Muslim San Diego Residents Call For Halal School Lunches
Celebrity chef Jamie Oliver has ruled the debate over school lunches since his 2010 campaign to overhaul American diets — starting with those on-camera confrontations with lunch ladies in his show "Jamie Oliver's Food Revolution."
He sent a team of healthy food advocates on tour in a big rig equipped with a teaching kitchen. But the team got an unexpected lesson Saturday when it ended the tour with a cooking demonstration in San Diego.
The lesson came from a group of Muslim students and parents at Hoover High School in City Heights.
"I didn't even know what halal was or what their guidelines particularly pertain to," said chef Matt Harrison, who's traveled with the rig to eight cities since September. "When we got here we actually had a couple of ladies who came on board and they informed us what halal was and the guidelines they needed to follow."
Muslim members of the community's Food Justice Momentum Team told Oliver's chefs they wanted their diet restrictions considered in the San Diego workshops. And they were. Mothers and daughters in jewel-toned headscarves tied aprons over their floor-length dresses as they gathered in the rig's kitchen to cook breakfast.
The refugee group is hoping to replicate the win at a San Diego Unified School Board meeting this month. It wants the district to offer a halal option in school cafeterias.
The City Heights neighborhood is home to a large community of Muslim East Africans. Their religion requires them to eat halal foods, which are similar to kosher — no pork or pork products like gelatin and no meat slaughtered outside of the faith's strict guidelines.
"I want to see a change in the schools," Momentum team member Shukri Abdi said. "I want to see my son (offered) a different style of food than what I saw."
Abdi graduated from Crawford High School in 2007 and now has a son starting out in the district. She said she wasn't able to eat at school because the foods weren't halal. The hunger affected her studies.
Faduma Adam Haji goes to the Kearny High Educational Complex. She said packing a lunch always is an option, but it's a burden for low-income families. Many refugee children, including Haji, receive free and reduced meals at school.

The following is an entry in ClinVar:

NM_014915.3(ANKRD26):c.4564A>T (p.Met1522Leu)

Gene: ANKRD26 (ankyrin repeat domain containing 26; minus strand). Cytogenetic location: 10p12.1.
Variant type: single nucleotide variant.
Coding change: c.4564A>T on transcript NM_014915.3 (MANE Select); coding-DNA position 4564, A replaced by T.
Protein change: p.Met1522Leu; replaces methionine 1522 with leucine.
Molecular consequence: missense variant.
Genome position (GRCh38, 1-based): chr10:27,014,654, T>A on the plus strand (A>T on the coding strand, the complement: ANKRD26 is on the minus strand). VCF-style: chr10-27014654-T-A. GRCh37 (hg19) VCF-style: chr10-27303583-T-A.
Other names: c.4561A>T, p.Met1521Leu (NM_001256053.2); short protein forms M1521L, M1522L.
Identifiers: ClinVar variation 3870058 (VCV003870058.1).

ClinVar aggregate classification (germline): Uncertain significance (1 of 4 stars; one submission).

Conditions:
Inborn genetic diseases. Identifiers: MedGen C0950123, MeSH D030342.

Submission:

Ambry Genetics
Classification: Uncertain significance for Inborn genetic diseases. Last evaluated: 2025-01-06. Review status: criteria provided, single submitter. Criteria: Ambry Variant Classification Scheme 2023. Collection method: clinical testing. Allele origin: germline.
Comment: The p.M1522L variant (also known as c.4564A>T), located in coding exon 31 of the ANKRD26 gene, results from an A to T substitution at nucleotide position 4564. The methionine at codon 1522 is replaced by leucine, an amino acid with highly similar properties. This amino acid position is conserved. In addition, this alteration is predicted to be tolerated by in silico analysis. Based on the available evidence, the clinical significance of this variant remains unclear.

"I feel like the free and reduced lunch is a waste, because you're providing me with resources to get lunch because of my low income but, at the same time, you're not providing me with the lunch that I'm supposed to be eating," Haji said.
If the district does offer a halal option, there's a good chance it will see some pushback, Adina Batnitzky said. She's a sociologist at the University of San Diego who studies health disparities related to acculturation.
Batnitzky went to bat for the local Muslim community in 2012 when it called for the YMCA to offer special swim hours for Muslim girls. Their faith also requires modesty, so they didn't feel comfortable swimming in front of men. The issue sparked a contentious conversation about Sharia law and assimilation.
Batnitsky said offering a halal option at schools has nothing to do with political Islam and everything to do with public health.
"If these children are not given the opportunity to eat foods that are congruent with their religion, then they're either going to not eat, which of course is not conducive to learning, or alternatively they're going to focus on eating only foods they're familiar with that follow their dietary restrictions, and that's often junk food that you can easily read the ingredients and say, 'OK, this would be all right,'" Batnitzky said. "But I don't think we want our children just to be eating potato chips all day."
San Diego Unified officials would not comment on the halal campaign but have met with the City Heights group.
The district already offers vegetarian options, which, by the way, aren't always halal thanks to processed salad dressings. And there already is a precedent for halal school lunches. Schools in Michigan, which has the nation's highest population of East African refugees, already offer them.
Residents calling for the meals say it wouldn't require a drastic change in traditional school menus.
"I'm not saying they should stop giving meat or whatever to the other kids," said Creative, Performing and Media Arts Middle School student Noun Abdelaziz. "I just want healthier, better food."
If the school board OKs the meals, there's a good chance non-Muslim students won't really notice. On the menu back on Jamie Oliver's big rig: "All-American Pancakes."
The least American thing about it? No side of bacon.